We humans have invested mightily in the construction of the infrastructure upon which we currently depend.  Further, that infrastructure has been positioned in places already attractive to us because of the nearby presence of water.  This was the case with the civilization on the Nile, the Indus, the Tigris, Euphrates, and for the Biblically inclined, Eden's Orynx and Amu Darya (Pison. Gihon. Hiddekel).

Now, the water has moved, but the extensive infrastructure we have built in its old proximity has revealed itself as, well, not particularly portable.  Although we first think of harbors, hydroelectric damns and sea side villas, we must now add to that list such popular human amenities as productive  agricultural areas and flood prevention levees.  Further, all the stuff we have traditionally fought over, threatened with destruction, violently defended or simply stolen from each other in our previous warfare, is now suffering an almost incomprehensible reduction in value as it is left "way over there," high and dry, valueless, inoperative and irrelevant.

Exaggerated?  Pakistan is flooding, Moscow is burning, China is flooding, the Eastern US is flooding while the Southwestern US is burning.  Tornadoes, typhoons and hurricanes seem to have "changed their faces," at least increased in their ferocity.  As these changes progress, the "big picture" suggests that these previously desirable spots on the planet are becoming, well, significantly less desirable, and all the mushrooming implications of such changes are becoming material.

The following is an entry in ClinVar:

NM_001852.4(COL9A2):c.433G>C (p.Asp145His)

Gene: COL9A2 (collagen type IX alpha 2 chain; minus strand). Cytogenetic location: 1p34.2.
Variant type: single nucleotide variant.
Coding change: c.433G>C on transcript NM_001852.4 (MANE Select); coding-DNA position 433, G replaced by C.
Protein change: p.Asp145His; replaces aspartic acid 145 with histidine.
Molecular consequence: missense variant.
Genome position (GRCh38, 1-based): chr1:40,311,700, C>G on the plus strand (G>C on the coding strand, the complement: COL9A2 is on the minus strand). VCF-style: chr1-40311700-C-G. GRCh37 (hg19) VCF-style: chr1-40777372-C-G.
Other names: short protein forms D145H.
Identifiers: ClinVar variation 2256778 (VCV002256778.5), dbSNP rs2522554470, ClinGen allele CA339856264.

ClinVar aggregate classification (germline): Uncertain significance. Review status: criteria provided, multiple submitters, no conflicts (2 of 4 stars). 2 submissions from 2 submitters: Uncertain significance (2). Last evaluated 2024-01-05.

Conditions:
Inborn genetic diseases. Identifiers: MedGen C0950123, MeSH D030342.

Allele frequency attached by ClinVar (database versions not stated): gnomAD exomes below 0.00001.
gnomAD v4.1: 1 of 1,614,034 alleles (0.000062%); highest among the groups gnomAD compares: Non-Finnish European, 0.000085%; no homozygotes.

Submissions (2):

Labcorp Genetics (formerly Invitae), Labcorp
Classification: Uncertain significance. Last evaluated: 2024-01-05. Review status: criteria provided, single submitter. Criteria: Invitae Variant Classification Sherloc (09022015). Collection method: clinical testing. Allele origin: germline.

Water, that is, rainfall, has brought profound flooding to places where infrastructure was never designed to handle such volumes.  Left behind, areas where vegetation previously flourished with abundant rain are now "drying out" to explosive, incendiary conditions as the old vegetation gradually (or, rapidly) dehydrates to become fuel.

Just as the present planetary conditions are showing the migration of water, the correction -- if we survive it -- will be a manifestation of an entirely new understanding of values when it comes to infrastructure.

Taking Refuge in Our Institutions of Civilization?